Detroit Before the Motown Makers: the life and death of the Model A Ford | George Elliott

From their factory at Dearborn, Michigan in 1925, the Ford Model A, when assembled, cost a relatively hefty $517. This figure was soon eclipsed by the Ford Model T and the Model S, but still, for the first 40 years of the Model A’s existence, it was a price car. Models were individually offered from dealers throughout the U.S. for sale at least one size up, and most frequently from both dealers and Ford factories, where they would be separated, packaged and sold in one of four different body styles: sedan, convertible, station wagon or trike. In the mass market, the Model A was usually purchased by individuals, some of whom built their own models. Not for sale were the special AC gizmos, chrome trim, batteries, automotive components, and advertising windows designed by Ford for use with this revolutionary design.

Ford’s goal was to make a car that was a boon to the American worker by making cost of production as minimal as possible. Thanks to its revolutionary horizontally mounted transmission, each model would be lighter and more fuel efficient than earlier Model As. Ford also believed that the car had to accommodate the growing demands of its employees: because a number of the Model A’s bodies, even the convertible body, were built on spinning steel hoists, it was of particular interest that Ford decided to construct the Model A’s inside of a lightweight aluminium alloy. Initially, this carriage, developed for military purposes, was not destined for production as automobiles, as it was found to be not capable of carrying very many people. In 1927, at the insistence of Ford president Henry Ford, the railroad industry hired the first chief engineer on the Model A to set the carriage up for production.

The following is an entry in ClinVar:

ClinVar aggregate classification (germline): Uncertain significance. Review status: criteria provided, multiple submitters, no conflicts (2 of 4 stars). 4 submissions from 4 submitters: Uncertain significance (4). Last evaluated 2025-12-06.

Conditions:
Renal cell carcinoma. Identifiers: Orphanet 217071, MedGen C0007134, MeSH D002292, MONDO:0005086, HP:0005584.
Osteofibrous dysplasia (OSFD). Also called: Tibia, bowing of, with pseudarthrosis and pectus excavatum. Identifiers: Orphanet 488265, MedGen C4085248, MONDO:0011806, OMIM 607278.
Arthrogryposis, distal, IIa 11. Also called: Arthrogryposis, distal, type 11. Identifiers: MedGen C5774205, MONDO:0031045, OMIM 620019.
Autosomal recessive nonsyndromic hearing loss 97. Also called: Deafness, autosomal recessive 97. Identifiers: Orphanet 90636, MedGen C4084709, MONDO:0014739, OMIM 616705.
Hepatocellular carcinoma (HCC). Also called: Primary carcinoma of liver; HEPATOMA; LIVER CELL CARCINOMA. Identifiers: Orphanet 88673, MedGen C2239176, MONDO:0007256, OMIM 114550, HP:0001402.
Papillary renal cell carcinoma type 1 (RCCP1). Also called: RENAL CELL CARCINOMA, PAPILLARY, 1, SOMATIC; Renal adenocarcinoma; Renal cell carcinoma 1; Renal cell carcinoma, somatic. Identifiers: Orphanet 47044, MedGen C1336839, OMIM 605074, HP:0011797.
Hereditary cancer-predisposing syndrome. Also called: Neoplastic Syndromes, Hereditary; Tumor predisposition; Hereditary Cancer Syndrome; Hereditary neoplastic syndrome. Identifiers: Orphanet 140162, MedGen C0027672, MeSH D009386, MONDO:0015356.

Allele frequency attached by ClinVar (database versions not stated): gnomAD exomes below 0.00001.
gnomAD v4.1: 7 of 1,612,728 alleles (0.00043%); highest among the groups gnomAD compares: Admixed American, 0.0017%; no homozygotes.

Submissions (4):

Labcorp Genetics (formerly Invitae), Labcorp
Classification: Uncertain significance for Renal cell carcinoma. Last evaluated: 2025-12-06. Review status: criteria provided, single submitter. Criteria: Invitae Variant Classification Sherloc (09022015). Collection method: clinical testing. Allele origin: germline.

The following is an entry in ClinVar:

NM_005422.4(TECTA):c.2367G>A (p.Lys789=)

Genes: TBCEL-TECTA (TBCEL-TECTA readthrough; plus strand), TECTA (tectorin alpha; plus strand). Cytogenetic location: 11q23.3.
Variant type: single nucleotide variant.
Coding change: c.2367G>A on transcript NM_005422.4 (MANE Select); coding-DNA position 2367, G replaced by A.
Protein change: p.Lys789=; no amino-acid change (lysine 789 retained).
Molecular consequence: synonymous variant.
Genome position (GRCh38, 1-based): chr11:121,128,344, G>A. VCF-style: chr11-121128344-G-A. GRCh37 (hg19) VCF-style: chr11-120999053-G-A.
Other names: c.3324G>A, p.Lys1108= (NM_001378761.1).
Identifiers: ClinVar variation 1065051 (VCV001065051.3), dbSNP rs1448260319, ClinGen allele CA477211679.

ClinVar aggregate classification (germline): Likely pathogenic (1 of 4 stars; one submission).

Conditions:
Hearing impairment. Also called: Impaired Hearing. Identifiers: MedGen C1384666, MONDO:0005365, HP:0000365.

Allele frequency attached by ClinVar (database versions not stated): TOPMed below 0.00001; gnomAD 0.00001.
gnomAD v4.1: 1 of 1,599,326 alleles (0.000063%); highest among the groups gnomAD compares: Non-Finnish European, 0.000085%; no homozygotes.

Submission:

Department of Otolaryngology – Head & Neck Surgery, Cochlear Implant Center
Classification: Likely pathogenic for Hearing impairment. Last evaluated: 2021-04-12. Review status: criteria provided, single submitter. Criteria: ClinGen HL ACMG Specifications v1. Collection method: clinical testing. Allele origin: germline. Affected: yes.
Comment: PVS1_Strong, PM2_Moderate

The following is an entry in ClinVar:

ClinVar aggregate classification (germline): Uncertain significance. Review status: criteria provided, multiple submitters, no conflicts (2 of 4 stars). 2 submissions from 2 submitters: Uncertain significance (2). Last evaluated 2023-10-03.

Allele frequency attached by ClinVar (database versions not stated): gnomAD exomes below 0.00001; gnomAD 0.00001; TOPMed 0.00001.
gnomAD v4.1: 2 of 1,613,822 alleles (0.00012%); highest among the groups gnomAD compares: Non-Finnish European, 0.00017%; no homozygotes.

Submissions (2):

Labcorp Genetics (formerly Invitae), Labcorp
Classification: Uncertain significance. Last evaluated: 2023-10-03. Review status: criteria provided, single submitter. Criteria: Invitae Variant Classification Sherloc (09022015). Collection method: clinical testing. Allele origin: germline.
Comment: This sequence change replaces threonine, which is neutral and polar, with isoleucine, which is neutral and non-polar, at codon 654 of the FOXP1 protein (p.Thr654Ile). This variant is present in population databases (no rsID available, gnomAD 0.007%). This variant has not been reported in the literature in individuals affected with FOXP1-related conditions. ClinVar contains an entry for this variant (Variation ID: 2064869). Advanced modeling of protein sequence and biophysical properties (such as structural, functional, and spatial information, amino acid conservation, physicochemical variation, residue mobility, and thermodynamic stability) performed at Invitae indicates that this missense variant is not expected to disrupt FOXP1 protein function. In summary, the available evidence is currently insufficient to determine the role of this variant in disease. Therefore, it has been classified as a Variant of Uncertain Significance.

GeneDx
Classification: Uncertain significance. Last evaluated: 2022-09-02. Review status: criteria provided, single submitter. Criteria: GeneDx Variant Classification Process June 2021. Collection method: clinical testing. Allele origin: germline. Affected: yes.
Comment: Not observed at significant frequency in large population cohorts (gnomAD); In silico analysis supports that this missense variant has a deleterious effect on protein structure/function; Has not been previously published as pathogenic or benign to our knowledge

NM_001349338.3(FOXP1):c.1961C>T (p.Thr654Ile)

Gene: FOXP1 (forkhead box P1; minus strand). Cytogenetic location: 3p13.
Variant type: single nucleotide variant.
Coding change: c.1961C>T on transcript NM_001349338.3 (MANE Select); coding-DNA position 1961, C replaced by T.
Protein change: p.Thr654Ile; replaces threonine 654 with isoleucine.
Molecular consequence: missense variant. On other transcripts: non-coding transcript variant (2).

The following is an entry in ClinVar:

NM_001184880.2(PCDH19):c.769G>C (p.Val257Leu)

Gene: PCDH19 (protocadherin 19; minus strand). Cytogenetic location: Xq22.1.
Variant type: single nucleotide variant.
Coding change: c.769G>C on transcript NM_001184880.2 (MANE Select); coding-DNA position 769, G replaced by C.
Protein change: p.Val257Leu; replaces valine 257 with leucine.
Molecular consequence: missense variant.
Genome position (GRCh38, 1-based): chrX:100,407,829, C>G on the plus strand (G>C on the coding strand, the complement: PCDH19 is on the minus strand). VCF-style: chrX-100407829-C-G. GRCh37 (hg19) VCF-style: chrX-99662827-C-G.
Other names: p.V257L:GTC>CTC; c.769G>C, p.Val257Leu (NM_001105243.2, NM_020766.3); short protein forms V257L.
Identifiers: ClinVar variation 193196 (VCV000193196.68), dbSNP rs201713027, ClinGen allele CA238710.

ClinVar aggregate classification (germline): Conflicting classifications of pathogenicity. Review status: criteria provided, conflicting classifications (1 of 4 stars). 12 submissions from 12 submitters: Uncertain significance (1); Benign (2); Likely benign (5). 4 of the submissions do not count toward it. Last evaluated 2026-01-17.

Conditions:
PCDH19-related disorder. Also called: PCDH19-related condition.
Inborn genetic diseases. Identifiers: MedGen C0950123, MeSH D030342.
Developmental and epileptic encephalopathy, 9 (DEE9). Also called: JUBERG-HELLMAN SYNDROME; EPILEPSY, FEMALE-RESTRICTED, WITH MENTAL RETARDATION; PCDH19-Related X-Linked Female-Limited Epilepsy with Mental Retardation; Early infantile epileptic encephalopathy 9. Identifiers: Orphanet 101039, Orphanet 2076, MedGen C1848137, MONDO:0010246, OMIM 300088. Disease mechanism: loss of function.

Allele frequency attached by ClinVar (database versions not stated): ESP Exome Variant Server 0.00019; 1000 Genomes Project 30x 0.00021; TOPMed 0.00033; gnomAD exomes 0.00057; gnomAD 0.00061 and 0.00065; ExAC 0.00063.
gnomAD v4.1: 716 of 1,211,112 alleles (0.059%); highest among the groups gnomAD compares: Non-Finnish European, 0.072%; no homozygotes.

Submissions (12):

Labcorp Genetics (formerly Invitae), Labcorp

The early Model A (the car was not retired until the Model T production line was completed in 1927) was pioneered with a design that fit its unique design. In general, this design reigned supreme throughout Ford’s Model A production run. This allowed for the more economical assembly of additional Model A bodies because of the streamlined design of the cardboard side panels. In 1882, the Model A won several Automobile and Motorcycle Clubs of America features awards. These included “The Year’s Best Engine” for 1927’s model year, “Volunteer of the Year” for 1923, and “Car of the Year” for 1927.

“Ford’s own execution of, and approval of, the Model A is largely due to the remarkable industrial workmanship and adaptability of his staff, coupled with the brilliant navigation of his own mind. The basic design and engineering procedures for the launch of the Model A can be traced directly back to his corporate standards; the execution in the execution of the car was therefore simply taken for granted, and it was such that, for almost half a century, no one knew quite how to modify the design or make it a finer automobile,” noted the reporter for the Detroit News on the Model A launch.

The cast-iron body provided great flexibility, allowing a more open, free flowing, and open-air automobile. In the early days of Model A production, the windshield was removed to give the vehicle more visibility. When new Model A’s, like the 1928 Daylight Optional Convertible, were launched, the familiar chrome turn signal button was removed from the dashboard to improve the vehicle’s space. This resulted in Ford having to reissue the Model A again in 1929 with a chrome turn signal in order to prevent future displays of non-negotiable data being knocked off the dash, breaking speed and distance and sometimes malfunctions. In this way, Ford strengthened his grip on drivers’ trusty automotives.

• This article was amended on 14 February 2011 to correct the spelling of Henry Ford’s name

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